I'll spare you all the gory details that followed; in the end it really wasn't all that bad (aside from the mag citrate sitting in my stomach like a lead balloon and forcing up vile cherry-flavored industrial solvent belches) and I had an easy go of things (puns intended).

All we who are about to die salute you.

Then next morning I got up at the ass-crack of dawn and dressed to go to the Endo Center.  As instructed, I didn't put on any makeup.  I don't know why that was a specific requirement because it sounded as though they were expecting me to put makeup on my backside so it looked nice for the occasion or something.  After completing my paperwork, I sat in the waiting room thinking it absolutely criminal that the room was not ringed with bathrooms for the intestinally-compromised patients filling it.  Next to me sat an older woman whose son, a bald dude in a Fu Manchu mustache, was complaining about there not being a spread of food in the waiting room because the poor guy was hungry.  Seriously, dude? Having a room full of food next to people who haven't eaten in 30 hours would constitute cruel and unusual punishment.  I wanted Bald Dude to shut up because he wouldn't stop talking about breakfast, therefore inciting me to want to smack him for making me hungry. Where's a Snickers bar when you need one?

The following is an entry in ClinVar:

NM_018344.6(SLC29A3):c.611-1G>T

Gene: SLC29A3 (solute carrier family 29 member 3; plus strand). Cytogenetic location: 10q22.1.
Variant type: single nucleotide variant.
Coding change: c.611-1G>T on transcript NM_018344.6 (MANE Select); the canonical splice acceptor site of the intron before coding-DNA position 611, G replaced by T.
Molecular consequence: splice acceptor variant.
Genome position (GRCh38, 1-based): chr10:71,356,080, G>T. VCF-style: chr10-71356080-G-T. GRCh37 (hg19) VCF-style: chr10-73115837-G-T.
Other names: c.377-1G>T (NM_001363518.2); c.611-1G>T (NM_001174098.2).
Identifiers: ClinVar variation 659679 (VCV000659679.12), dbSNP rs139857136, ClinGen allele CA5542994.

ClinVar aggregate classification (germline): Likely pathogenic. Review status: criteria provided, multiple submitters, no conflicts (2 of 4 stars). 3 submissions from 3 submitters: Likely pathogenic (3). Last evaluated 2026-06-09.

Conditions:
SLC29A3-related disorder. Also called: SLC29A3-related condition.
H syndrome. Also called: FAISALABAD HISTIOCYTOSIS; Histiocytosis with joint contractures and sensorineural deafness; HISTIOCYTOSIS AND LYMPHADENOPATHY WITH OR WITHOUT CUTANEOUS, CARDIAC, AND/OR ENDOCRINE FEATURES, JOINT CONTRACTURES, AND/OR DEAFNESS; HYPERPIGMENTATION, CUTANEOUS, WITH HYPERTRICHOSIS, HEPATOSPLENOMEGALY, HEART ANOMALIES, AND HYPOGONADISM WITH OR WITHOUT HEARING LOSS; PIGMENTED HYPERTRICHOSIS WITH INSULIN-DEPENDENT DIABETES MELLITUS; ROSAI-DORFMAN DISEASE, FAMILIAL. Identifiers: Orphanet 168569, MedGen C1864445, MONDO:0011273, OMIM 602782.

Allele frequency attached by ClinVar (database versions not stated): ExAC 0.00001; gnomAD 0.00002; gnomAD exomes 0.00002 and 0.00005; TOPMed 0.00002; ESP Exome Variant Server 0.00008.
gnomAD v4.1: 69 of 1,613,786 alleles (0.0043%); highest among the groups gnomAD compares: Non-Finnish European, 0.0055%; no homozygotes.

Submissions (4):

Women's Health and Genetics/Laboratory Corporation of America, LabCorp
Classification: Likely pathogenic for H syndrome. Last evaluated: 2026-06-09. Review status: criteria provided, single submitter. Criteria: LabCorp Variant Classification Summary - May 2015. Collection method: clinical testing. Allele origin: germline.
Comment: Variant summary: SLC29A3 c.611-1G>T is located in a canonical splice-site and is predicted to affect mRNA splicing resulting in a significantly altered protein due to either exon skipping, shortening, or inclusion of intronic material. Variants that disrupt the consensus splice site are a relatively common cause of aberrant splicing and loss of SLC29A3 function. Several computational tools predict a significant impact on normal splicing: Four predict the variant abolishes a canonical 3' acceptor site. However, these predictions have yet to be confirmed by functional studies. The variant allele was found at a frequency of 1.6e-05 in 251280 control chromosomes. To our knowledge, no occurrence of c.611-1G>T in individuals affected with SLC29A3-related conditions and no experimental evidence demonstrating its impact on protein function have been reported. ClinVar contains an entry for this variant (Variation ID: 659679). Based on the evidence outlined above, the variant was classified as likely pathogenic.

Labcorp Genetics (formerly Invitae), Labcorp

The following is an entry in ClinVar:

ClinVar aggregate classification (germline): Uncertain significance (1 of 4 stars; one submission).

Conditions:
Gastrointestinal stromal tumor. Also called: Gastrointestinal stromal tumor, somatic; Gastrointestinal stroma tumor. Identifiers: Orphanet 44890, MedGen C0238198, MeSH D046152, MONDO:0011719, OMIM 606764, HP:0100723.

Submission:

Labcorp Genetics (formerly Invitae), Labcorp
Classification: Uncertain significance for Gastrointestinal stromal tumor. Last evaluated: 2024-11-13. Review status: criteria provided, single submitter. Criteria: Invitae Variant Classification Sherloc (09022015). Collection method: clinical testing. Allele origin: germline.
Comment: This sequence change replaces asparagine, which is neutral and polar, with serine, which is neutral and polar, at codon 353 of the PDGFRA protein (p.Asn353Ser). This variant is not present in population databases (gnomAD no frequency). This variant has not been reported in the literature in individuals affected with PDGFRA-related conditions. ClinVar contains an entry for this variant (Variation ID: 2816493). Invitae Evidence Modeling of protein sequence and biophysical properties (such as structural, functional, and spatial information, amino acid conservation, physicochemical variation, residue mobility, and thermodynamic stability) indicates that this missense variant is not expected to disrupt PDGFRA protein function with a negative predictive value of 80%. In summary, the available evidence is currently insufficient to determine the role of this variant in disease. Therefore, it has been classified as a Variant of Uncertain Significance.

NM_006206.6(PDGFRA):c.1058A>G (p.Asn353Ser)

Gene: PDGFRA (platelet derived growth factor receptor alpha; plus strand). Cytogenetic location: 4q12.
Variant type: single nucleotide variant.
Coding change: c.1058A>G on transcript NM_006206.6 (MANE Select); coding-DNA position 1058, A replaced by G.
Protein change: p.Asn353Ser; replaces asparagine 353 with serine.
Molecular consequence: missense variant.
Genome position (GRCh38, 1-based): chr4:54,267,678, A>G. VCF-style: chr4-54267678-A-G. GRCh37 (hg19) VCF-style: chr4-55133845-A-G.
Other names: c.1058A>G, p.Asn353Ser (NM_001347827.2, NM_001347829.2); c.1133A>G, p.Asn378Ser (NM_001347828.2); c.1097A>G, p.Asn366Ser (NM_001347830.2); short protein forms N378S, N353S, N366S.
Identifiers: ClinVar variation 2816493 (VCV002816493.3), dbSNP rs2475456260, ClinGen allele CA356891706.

Eventually a nurse took me in back and loaded me up with special socks and two hospital gowns, one to leave open in the back and one to wear as a robe opening in the front, instructing me how to wear them--twice.  I assured her sardonically that I did indeed comprehend the rocket science that is dressing for surgical procedures and she left me to it.  While I was waiting for a changing room to become available, an elderly man waddled out of one wearing both gowns open to the back and displaying his tighty-whities for all to see as he looked around for a nearby bathroom.  So much for disparaging rocket science jokes...apparently surgical dressing is difficult after all.

Once changed I was taken to a bed, asked a bunch of repetitive personal questions, and given an IV.  An anesthesiologist's assistant came in to ask yet more questions while a nurse plied me with further instructions for the procedure, including that if I had to pass gas afterwards I should rest assured that it was "clean" and just "let it go."  Personally, one of the last things I needed the morning of my colonoscopy was Idina Menzel belting out "Let It Go" on a continuous loop inside my head.  The nurses and I joked around a bit, during which I happened to mention that I'd intended to write "Bottoms Up" across my tush but had forgotten.  The anesthesiologist promptly responded, "Oh, I haven't seen that one in a while!"  My eyebrows shot up and I replied, "Wait--that's a thing??"  The assistant and two nurses all nodded vigorously so I asked what was the best one they'd ever seen.  They all considered seriously before throwing out phrases like "Exit Only" and "No Admittance" and "Be Gentle."  I offered "Abandon Hope All Ye Who Enter" and was quickly informed that they'd never seen that one.  Note to future self...